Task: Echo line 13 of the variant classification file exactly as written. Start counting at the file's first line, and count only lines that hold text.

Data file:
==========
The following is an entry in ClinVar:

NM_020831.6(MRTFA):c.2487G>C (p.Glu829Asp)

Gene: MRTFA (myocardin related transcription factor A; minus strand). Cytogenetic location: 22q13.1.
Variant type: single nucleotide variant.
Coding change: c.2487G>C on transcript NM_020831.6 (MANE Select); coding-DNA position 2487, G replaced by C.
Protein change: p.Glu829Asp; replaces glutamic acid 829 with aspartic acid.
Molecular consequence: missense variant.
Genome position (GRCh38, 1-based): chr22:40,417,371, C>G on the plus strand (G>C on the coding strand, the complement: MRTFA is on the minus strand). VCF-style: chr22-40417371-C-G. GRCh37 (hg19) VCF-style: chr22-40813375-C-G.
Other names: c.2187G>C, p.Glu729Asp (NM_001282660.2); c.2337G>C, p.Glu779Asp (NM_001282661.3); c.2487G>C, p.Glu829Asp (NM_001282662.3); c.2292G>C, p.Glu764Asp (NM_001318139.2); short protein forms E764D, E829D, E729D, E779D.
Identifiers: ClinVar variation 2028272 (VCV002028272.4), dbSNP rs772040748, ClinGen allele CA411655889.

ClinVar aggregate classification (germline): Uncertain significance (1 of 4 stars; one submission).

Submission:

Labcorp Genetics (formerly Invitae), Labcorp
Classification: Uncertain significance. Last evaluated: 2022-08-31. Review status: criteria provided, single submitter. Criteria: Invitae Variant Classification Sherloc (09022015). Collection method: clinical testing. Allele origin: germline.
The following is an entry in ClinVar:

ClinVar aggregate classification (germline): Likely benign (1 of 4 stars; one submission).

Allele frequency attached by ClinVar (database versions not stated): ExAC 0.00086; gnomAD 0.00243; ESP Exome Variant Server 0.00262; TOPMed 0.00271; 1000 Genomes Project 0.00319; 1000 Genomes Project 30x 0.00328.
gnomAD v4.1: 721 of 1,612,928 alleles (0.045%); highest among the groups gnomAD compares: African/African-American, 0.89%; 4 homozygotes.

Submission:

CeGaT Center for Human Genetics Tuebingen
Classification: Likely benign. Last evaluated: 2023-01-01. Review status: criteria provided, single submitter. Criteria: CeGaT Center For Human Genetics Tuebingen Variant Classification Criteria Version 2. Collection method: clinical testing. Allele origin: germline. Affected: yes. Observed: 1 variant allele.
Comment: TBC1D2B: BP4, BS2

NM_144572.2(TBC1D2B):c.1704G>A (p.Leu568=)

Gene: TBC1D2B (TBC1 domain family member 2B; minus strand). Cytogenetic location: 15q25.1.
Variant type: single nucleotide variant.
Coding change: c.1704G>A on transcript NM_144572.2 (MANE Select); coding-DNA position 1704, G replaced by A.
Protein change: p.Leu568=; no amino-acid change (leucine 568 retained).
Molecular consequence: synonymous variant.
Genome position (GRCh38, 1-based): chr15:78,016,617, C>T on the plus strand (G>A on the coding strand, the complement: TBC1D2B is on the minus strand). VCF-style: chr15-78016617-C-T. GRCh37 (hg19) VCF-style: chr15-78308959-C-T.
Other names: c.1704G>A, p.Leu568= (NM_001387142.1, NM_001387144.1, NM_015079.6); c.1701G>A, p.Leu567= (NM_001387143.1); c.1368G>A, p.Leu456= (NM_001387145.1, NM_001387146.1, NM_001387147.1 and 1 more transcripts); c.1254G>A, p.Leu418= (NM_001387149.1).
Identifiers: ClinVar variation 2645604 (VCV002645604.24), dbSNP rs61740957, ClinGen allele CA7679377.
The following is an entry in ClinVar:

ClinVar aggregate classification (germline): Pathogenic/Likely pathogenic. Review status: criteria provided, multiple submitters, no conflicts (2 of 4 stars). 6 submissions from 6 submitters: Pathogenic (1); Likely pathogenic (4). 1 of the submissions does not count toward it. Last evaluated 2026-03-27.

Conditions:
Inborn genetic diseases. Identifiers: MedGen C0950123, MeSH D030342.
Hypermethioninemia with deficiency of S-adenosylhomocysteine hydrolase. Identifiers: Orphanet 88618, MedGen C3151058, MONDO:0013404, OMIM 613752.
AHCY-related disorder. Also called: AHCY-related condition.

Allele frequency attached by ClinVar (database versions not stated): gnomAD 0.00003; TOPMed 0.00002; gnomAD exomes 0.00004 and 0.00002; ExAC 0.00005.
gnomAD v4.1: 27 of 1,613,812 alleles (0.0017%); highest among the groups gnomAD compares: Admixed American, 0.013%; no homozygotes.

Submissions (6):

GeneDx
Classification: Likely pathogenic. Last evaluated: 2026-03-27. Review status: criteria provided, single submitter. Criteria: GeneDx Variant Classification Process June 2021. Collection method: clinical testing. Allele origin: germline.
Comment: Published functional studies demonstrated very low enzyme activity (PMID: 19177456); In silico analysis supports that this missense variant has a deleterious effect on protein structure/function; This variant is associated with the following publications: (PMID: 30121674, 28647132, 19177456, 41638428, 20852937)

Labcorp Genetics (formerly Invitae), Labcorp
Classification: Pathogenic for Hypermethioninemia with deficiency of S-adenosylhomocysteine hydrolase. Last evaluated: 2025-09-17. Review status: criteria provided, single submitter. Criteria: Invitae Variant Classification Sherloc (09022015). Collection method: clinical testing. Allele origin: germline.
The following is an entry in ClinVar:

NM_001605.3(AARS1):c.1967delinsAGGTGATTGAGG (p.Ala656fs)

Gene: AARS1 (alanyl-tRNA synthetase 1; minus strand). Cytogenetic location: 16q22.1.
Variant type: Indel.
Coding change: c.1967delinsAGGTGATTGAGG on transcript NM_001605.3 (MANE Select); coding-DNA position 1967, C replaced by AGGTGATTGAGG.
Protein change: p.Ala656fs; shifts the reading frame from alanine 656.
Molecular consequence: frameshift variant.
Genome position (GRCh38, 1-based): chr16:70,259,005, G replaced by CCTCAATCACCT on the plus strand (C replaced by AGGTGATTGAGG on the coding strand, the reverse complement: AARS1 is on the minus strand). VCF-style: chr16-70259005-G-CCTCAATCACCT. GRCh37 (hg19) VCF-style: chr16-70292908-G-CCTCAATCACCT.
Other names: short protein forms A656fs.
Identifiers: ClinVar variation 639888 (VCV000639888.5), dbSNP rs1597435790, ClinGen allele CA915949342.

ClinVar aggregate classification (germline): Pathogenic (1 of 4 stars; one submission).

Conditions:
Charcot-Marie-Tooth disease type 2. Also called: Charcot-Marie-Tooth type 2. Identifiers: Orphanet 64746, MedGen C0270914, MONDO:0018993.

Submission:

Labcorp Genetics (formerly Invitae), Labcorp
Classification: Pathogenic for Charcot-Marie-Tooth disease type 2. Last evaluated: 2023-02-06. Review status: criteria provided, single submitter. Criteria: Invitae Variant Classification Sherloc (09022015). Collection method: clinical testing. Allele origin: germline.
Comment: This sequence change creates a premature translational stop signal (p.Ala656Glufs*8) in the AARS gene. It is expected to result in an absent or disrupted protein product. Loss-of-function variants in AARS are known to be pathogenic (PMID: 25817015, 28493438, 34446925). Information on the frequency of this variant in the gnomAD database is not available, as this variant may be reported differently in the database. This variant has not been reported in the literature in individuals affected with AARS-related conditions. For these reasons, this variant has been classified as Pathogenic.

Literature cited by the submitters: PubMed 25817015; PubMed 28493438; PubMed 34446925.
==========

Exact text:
Labcorp Genetics (formerly Invitae), Labcorp